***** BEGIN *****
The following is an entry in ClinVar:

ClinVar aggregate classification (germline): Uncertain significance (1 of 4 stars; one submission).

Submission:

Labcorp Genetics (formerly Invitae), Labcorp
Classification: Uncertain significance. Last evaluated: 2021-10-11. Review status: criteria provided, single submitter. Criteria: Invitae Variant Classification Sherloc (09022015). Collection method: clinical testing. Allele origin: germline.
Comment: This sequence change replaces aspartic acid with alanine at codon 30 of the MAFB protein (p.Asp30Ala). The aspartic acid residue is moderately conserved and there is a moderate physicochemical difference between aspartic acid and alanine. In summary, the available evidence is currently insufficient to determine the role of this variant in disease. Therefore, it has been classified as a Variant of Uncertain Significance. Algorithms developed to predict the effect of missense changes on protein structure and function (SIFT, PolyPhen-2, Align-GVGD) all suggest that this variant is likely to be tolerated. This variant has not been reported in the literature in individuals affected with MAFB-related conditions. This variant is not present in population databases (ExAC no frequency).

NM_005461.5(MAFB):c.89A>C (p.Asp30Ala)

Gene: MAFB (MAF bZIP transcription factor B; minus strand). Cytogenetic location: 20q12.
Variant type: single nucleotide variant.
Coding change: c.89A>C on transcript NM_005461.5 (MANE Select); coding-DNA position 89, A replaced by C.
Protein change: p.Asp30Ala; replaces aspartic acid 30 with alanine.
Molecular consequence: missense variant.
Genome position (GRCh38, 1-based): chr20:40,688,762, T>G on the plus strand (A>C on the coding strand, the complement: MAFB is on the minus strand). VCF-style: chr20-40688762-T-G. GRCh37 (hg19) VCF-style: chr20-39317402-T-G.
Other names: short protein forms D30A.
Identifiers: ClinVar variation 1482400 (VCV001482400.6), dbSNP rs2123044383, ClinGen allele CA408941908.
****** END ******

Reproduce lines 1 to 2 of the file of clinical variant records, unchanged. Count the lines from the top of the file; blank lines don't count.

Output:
The following is an entry in ClinVar:

ClinVar aggregate classification (germline): Uncertain significance (1 of 4 stars; one submission).